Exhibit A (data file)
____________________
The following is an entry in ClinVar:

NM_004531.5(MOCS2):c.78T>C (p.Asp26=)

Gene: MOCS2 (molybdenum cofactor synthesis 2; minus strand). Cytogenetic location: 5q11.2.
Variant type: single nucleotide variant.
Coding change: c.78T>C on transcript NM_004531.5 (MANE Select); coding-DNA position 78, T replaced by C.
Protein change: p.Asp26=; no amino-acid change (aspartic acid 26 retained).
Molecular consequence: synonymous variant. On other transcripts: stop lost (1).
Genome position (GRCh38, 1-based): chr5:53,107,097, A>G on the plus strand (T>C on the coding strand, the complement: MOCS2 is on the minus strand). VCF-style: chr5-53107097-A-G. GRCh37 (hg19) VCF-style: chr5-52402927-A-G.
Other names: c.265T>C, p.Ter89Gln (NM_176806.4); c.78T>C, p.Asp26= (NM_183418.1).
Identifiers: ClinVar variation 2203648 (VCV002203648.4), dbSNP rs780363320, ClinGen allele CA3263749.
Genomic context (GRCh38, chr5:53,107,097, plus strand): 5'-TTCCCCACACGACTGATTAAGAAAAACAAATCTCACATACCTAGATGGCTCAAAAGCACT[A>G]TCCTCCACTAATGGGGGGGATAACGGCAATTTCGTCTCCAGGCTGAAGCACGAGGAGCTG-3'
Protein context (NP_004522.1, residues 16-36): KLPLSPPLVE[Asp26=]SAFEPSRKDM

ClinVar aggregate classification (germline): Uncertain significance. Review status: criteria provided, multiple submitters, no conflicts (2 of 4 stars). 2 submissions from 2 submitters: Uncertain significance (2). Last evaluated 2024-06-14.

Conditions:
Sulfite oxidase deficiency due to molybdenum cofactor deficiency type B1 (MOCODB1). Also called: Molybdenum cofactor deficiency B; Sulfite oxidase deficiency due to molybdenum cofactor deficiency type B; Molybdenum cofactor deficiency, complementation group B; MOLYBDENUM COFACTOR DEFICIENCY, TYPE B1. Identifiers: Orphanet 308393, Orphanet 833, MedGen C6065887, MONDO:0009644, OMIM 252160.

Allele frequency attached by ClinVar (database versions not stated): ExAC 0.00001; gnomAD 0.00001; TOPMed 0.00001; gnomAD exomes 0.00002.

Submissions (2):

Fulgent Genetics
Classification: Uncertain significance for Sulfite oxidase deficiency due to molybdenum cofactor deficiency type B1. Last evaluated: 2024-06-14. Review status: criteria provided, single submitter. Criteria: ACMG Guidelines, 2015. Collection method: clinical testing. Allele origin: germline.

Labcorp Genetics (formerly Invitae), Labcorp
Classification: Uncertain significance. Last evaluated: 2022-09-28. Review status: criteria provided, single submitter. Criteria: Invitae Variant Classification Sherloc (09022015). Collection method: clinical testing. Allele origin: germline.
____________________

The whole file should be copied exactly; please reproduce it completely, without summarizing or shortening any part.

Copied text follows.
The following is an entry in ClinVar:

NM_004531.5(MOCS2):c.78T>C (p.Asp26=)

Gene: MOCS2 (molybdenum cofactor synthesis 2; minus strand). Cytogenetic location: 5q11.2.
Variant type: single nucleotide variant.
Coding change: c.78T>C on transcript NM_004531.5 (MANE Select); coding-DNA position 78, T replaced by C.
Protein change: p.Asp26=; no amino-acid change (aspartic acid 26 retained).
Molecular consequence: synonymous variant. On other transcripts: stop lost (1).
Genome position (GRCh38, 1-based): chr5:53,107,097, A>G on the plus strand (T>C on the coding strand, the complement: MOCS2 is on the minus strand). VCF-style: chr5-53107097-A-G. GRCh37 (hg19) VCF-style: chr5-52402927-A-G.
Other names: c.265T>C, p.Ter89Gln (NM_176806.4); c.78T>C, p.Asp26= (NM_183418.1).
Identifiers: ClinVar variation 2203648 (VCV002203648.4), dbSNP rs780363320, ClinGen allele CA3263749.
Genomic context (GRCh38, chr5:53,107,097, plus strand): 5'-TTCCCCACACGACTGATTAAGAAAAACAAATCTCACATACCTAGATGGCTCAAAAGCACT[A>G]TCCTCCACTAATGGGGGGGATAACGGCAATTTCGTCTCCAGGCTGAAGCACGAGGAGCTG-3'
Protein context (NP_004522.1, residues 16-36): KLPLSPPLVE[Asp26=]SAFEPSRKDM

ClinVar aggregate classification (germline): Uncertain significance. Review status: criteria provided, multiple submitters, no conflicts (2 of 4 stars). 2 submissions from 2 submitters: Uncertain significance (2). Last evaluated 2024-06-14.

Conditions:
Sulfite oxidase deficiency due to molybdenum cofactor deficiency type B1 (MOCODB1). Also called: Molybdenum cofactor deficiency B; Sulfite oxidase deficiency due to molybdenum cofactor deficiency type B; Molybdenum cofactor deficiency, complementation group B; MOLYBDENUM COFACTOR DEFICIENCY, TYPE B1. Identifiers: Orphanet 308393, Orphanet 833, MedGen C6065887, MONDO:0009644, OMIM 252160.

Allele frequency attached by ClinVar (database versions not stated): ExAC 0.00001; gnomAD 0.00001; TOPMed 0.00001; gnomAD exomes 0.00002.

Submissions (2):

Fulgent Genetics
Classification: Uncertain significance for Sulfite oxidase deficiency due to molybdenum cofactor deficiency type B1. Last evaluated: 2024-06-14. Review status: criteria provided, single submitter. Criteria: ACMG Guidelines, 2015. Collection method: clinical testing. Allele origin: germline.

Labcorp Genetics (formerly Invitae), Labcorp
Classification: Uncertain significance. Last evaluated: 2022-09-28. Review status: criteria provided, single submitter. Criteria: Invitae Variant Classification Sherloc (09022015). Collection method: clinical testing. Allele origin: germline.